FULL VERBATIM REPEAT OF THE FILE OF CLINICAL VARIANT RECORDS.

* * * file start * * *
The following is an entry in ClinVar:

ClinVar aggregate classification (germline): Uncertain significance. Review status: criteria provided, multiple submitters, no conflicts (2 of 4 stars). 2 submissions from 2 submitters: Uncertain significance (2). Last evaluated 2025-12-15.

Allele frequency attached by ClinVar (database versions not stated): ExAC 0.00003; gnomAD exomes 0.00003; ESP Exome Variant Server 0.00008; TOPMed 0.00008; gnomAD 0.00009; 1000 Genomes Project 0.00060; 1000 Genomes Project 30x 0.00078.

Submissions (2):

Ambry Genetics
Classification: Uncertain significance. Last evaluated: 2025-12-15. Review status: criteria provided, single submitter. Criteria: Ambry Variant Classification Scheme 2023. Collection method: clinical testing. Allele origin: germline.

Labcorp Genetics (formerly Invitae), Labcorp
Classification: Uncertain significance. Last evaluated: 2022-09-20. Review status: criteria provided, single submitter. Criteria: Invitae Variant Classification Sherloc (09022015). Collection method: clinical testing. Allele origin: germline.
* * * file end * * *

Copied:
The following is an entry in ClinVar:

ClinVar aggregate classification (germline): Uncertain significance. Review status: criteria provided, multiple submitters, no conflicts (2 of 4 stars). 2 submissions from 2 submitters: Uncertain significance (2). Last evaluated 2025-12-15.

Allele frequency attached by ClinVar (database versions not stated): ExAC 0.00003; gnomAD exomes 0.00003; ESP Exome Variant Server 0.00008; TOPMed 0.00008; gnomAD 0.00009; 1000 Genomes Project 0.00060; 1000 Genomes Project 30x 0.00078.

Submissions (2):

Ambry Genetics
Classification: Uncertain significance. Last evaluated: 2025-12-15. Review status: criteria provided, single submitter. Criteria: Ambry Variant Classification Scheme 2023. Collection method: clinical testing. Allele origin: germline.

Labcorp Genetics (formerly Invitae), Labcorp
Classification: Uncertain significance. Last evaluated: 2022-09-20. Review status: criteria provided, single submitter. Criteria: Invitae Variant Classification Sherloc (09022015). Collection method: clinical testing. Allele origin: germline.